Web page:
Here some excerpts of a conversation Fred Mueller had with sheriff Ron Bruce in the kitchen of his house:

What we look for in the following experts is for Fred Mueller to tell the truth about what happened to his wife Leslie and to issue a reliable denial.

We look for him to say freely “I didn’t kill my wife Leslie” and “I am telling the truth”. This would be the “wall of truth”. The “wall of truth” is an impenetrable psychological barrier that often leads innocent people to few words, as the subject has no need to persuade anyone of anything.

We begin every statement analysis expecting truth, and it is the unexpected that confronts us as possibly deceptive.

Fred Mueller: (unintelligible) you know (unintelligible) it’s all my fault, we had a camera, we started taking photos, she took fews of me, I took some of her… uhh… I suggested that she take a picture with her dog and it’s… it’s a border collies its very… it’s an extremely scary dog she is… looks at me, I take a picture… uhm… I think (unintelligible), I think… uhh… like a bird, kind of floaters by… the dog just jumps out and she is turning and… and its like… its like her feet went out from under…

“you know” shows an acute awareness of the audience.  

“it’s all my fault” sounds as an embedded admission.

Note the non words “uhh” and “uhm” and the pauses he used to take time to answer.

When someone is speaking of an event in the past, it is expected the subject to use past tense language. Present tense language is deemed unreliable. Deceptive people often use the present counting on us to interpret and assume that they are speaking of the past event.

Mueller showed us to be able to use the past tense as in the first part of his narrative he spoke at the past tense “we started”, “she took”, “I took” and “I suggested” but then, he suddenly shifted to the present tense making the second part of his narrative unreliable.

In these sentences, “she is… looks at me, I take a picture… uhm… I think (unintelligible), I think… uh… like a bird kind of floaters by, but the dog just jumps out and she is turning and… and its like… its like her feet went out from under…” Mueller sounds vague and unreliable due to the two “I think”, to the “like” and the two “it’s like”.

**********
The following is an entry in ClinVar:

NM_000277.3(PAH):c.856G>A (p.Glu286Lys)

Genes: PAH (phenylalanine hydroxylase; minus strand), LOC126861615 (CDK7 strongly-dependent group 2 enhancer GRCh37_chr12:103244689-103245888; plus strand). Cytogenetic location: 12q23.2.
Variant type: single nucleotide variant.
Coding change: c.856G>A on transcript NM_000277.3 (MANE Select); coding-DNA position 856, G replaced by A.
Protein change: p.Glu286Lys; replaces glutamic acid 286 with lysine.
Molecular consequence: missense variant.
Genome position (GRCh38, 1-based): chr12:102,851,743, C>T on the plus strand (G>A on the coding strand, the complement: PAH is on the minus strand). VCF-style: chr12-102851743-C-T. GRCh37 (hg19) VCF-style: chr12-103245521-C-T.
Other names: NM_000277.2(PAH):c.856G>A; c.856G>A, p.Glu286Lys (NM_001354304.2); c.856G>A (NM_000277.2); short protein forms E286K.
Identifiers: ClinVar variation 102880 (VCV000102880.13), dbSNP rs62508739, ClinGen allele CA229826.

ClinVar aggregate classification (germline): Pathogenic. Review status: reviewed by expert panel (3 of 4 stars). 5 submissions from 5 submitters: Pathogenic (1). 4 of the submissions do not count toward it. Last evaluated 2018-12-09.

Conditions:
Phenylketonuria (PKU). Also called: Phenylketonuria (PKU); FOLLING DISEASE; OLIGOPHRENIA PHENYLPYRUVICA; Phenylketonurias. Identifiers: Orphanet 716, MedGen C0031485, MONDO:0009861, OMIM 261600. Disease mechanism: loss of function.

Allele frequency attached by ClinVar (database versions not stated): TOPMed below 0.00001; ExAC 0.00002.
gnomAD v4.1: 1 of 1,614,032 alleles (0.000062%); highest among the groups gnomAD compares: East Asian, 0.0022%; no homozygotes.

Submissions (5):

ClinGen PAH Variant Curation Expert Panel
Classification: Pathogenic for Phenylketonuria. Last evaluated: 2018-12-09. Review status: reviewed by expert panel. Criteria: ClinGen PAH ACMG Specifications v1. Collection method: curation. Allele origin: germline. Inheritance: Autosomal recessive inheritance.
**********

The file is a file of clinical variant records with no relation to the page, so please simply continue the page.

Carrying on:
It’s like… it just happened in slow motion in front of me, she falls forward and… and, I remember, launching forward to try to… to try to get to her but I was probably 5, 6, 7 feets from her, it looked to me like she just did a swam dive and… and lands on the rocks right by the water, just… just like head and shoulders and… and just crumples and just… just slides like mush into the… into the… the little channel and I’m screaming her name, I’m hollering. I should had jump in.

Everything Mueller says at the present tense is unreliable and shows us that he is not recalling from experiential memory.

Again “It’s like”, “to try”, “probably”, “it looked to me like” sound vague and story telling.

“I remember” is unnecessary wording whereas in truthful accounts people can only tell us what they remember. This may be an indication that Fred, previously, told us what was not from his experiential memory.

Note how many times Mueller uses the word “just”. “just” is a dependent word  used in comparison. Its communication is found in dependence upon another thought. We can assume that, while building his unreliable story, Mueller was thinking about what really took place.

She’s moving with the current. I don’t know what I’m doing and the next thing I know, she’s out of sight there and I can’t really see where I can get to her, she’s just face down in the water, head first going downstream.

Mueller is still speaking at the presente tense of a past event, his narrative is unreliable.

“I don’t know what I’m doing” is in the negative and unnecessary to say, he is using this sentence to fill his unreliable narrative. 

“and the next thing I know” is a clear example of temporal lacunae, a sentence often used by deceptive people to jump over time, a signal of withholding information.

“I can’t really see” is not only in the negative but is weak, the options are two: someone can see or can’t see, the word “really” opens to the fact that he could see something.

When Mueller says “she’s just face down in the water” he is comparing his wife being face down in the water with another position.

Fred Mueller: I didn’t do anything and I’m not at all afraid of the truth.

“I didn’t do anything” is an unreliable denial. Mueller is unable or unwilling to say “I didn’t kill Leslie” which was expected.